In a working paper from the Cato Institute three American scholars assess whether the U.S. experiment with the Federal Reserve has been a success or a failure. In the light of a wide range of recent empirical research they found that
- The Fed's full history (1914 to present) has been characterized by more rather than fewer symptoms of monetary and macroeconomic instability than the decades leading to the Fed's establishment.
- While the Fed's performance has undoubtedly improved since World War II, even its postwar performance has not clearly surpassed that of its undoubtedly flawed predecessor, the National Banking system, before World War I.
- Some proposed alternative arrangements might plausibly do better than the Fed as presently constituted. We conclude that the need for a systematic exploration of alternatives to the established monetary system is as pressing today as it was a century ago.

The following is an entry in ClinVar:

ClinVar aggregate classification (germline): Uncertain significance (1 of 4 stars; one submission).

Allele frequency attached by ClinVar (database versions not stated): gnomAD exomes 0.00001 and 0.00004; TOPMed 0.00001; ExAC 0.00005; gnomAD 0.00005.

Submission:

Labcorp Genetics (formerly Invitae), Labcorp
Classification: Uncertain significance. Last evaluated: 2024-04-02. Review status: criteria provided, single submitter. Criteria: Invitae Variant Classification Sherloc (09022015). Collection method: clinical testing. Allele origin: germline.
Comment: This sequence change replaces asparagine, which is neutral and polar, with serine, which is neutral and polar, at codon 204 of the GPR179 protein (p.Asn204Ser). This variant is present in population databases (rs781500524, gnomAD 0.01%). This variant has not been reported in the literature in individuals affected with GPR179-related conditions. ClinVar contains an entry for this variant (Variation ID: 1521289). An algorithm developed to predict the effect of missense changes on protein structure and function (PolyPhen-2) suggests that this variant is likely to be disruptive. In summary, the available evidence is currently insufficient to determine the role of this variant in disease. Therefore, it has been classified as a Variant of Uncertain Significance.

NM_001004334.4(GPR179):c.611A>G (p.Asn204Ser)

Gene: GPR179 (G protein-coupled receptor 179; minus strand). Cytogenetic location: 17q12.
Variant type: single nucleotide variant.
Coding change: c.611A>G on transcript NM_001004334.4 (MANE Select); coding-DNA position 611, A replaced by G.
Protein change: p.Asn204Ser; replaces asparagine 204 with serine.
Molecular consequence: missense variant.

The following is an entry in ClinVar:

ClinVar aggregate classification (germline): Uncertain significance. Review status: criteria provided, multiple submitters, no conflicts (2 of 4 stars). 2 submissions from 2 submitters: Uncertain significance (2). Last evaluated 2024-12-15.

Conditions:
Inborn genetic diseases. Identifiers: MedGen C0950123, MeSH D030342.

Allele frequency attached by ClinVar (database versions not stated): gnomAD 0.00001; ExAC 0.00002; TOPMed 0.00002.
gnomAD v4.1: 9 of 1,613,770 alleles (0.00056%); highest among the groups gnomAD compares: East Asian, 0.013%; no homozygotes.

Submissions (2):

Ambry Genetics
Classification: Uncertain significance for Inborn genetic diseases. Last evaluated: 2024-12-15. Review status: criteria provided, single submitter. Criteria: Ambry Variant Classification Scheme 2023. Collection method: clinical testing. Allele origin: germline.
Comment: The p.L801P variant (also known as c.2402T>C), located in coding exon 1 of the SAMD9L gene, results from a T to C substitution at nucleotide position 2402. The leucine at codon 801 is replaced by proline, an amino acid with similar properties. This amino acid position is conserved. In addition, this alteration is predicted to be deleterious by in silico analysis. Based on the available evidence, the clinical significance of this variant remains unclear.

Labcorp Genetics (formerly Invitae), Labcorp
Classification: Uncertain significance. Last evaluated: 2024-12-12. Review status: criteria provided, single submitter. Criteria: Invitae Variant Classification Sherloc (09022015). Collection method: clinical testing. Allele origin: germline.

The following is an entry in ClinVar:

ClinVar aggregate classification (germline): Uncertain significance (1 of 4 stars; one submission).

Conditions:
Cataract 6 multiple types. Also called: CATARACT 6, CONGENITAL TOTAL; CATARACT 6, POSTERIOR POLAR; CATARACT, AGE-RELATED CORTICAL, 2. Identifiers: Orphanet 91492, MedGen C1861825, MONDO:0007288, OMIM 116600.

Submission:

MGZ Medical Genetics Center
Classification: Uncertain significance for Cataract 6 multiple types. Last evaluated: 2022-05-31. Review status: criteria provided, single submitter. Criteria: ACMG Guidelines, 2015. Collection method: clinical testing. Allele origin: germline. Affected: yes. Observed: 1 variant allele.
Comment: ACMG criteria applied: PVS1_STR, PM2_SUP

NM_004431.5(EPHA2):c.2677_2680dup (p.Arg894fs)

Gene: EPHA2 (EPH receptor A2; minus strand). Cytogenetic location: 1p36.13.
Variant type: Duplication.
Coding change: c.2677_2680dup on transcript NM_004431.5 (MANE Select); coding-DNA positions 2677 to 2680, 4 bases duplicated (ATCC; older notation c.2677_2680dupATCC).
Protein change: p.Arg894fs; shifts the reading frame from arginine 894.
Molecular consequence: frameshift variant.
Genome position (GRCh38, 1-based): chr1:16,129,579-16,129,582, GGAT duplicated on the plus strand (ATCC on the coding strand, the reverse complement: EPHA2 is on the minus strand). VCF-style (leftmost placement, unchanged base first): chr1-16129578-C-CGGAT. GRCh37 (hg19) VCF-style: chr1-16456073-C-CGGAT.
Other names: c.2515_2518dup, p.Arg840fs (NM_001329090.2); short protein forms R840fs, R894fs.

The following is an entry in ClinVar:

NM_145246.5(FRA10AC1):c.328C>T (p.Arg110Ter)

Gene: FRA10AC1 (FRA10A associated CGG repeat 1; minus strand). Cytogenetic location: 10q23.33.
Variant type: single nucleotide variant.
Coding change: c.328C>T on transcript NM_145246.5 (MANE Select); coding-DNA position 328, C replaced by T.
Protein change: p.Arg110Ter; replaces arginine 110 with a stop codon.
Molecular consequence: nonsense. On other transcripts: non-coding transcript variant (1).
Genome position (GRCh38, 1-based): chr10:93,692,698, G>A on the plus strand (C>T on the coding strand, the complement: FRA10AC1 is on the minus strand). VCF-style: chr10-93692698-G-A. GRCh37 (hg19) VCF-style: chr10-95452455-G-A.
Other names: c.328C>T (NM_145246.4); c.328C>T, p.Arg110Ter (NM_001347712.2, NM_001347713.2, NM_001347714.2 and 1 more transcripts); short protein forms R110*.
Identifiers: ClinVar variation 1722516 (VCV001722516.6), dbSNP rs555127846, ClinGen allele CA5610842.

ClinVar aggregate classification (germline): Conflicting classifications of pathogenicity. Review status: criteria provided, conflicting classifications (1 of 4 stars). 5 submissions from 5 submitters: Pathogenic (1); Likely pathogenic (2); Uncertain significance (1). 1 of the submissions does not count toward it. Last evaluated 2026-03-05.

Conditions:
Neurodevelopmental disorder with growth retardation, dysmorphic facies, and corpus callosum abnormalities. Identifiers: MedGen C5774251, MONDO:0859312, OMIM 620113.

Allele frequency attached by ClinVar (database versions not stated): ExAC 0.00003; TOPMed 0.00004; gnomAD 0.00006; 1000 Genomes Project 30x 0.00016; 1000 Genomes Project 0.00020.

The scholars are George A. Selgin, professor at the Terry College of Business at the University of Georgia, William D. Lastrapes, professor at the Terry College of Business at the University of Georgia, and Lawrence H. White, professor at the Department of Economics at George Mason University.
Here is the full text of the working paper:
Has the Fed Been a Failure?, Cato Working Paper No. 2